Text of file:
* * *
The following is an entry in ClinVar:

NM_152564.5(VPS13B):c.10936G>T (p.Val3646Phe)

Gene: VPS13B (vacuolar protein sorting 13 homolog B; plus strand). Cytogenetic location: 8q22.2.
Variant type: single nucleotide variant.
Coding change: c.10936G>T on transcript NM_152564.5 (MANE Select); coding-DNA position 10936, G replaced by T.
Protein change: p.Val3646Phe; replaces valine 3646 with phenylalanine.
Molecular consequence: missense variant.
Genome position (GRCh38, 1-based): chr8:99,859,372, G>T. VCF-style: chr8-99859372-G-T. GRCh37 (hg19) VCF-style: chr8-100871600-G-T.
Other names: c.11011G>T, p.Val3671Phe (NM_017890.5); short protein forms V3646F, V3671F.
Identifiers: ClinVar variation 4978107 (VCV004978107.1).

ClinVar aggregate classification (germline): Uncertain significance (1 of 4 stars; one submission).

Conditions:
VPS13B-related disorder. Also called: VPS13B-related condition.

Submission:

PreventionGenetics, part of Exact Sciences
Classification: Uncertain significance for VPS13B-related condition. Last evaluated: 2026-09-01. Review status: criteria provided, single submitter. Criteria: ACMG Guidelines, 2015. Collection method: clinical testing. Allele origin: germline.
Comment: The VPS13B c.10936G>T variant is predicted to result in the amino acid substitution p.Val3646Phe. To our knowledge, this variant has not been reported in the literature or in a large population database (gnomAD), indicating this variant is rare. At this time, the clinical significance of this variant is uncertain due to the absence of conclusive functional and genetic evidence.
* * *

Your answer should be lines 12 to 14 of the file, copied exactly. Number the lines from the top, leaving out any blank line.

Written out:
Conditions:
VPS13B-related disorder. Also called: VPS13B-related condition.

Submission: